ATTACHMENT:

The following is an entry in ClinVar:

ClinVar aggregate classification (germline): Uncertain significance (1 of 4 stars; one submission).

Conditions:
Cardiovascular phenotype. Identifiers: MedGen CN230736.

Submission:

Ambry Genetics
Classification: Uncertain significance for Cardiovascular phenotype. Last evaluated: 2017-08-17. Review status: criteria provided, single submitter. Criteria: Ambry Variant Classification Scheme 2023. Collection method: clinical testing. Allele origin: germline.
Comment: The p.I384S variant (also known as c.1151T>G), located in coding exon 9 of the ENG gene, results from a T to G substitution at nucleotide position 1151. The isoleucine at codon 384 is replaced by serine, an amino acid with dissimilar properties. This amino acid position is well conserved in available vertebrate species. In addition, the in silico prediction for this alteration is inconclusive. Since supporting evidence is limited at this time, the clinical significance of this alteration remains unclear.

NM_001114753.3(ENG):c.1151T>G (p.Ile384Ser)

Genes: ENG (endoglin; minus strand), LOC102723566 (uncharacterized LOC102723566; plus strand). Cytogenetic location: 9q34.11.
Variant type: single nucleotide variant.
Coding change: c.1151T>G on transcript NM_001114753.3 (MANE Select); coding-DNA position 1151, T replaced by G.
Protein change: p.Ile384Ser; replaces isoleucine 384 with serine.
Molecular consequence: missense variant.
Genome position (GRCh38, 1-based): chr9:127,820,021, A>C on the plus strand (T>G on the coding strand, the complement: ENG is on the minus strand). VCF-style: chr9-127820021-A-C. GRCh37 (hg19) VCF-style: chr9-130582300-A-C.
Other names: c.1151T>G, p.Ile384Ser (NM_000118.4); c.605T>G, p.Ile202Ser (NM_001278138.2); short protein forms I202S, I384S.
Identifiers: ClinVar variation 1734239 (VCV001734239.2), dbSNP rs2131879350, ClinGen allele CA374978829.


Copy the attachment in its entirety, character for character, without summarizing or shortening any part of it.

The following is an entry in ClinVar:

ClinVar aggregate classification (germline): Uncertain significance (1 of 4 stars; one submission).

Conditions:
Cardiovascular phenotype. Identifiers: MedGen CN230736.

Submission:

Ambry Genetics
Classification: Uncertain significance for Cardiovascular phenotype. Last evaluated: 2017-08-17. Review status: criteria provided, single submitter. Criteria: Ambry Variant Classification Scheme 2023. Collection method: clinical testing. Allele origin: germline.
Comment: The p.I384S variant (also known as c.1151T>G), located in coding exon 9 of the ENG gene, results from a T to G substitution at nucleotide position 1151. The isoleucine at codon 384 is replaced by serine, an amino acid with dissimilar properties. This amino acid position is well conserved in available vertebrate species. In addition, the in silico prediction for this alteration is inconclusive. Since supporting evidence is limited at this time, the clinical significance of this alteration remains unclear.

NM_001114753.3(ENG):c.1151T>G (p.Ile384Ser)

Genes: ENG (endoglin; minus strand), LOC102723566 (uncharacterized LOC102723566; plus strand). Cytogenetic location: 9q34.11.
Variant type: single nucleotide variant.
Coding change: c.1151T>G on transcript NM_001114753.3 (MANE Select); coding-DNA position 1151, T replaced by G.
Protein change: p.Ile384Ser; replaces isoleucine 384 with serine.
Molecular consequence: missense variant.
Genome position (GRCh38, 1-based): chr9:127,820,021, A>C on the plus strand (T>G on the coding strand, the complement: ENG is on the minus strand). VCF-style: chr9-127820021-A-C. GRCh37 (hg19) VCF-style: chr9-130582300-A-C.
Other names: c.1151T>G, p.Ile384Ser (NM_000118.4); c.605T>G, p.Ile202Ser (NM_001278138.2); short protein forms I202S, I384S.
Identifiers: ClinVar variation 1734239 (VCV001734239.2), dbSNP rs2131879350, ClinGen allele CA374978829.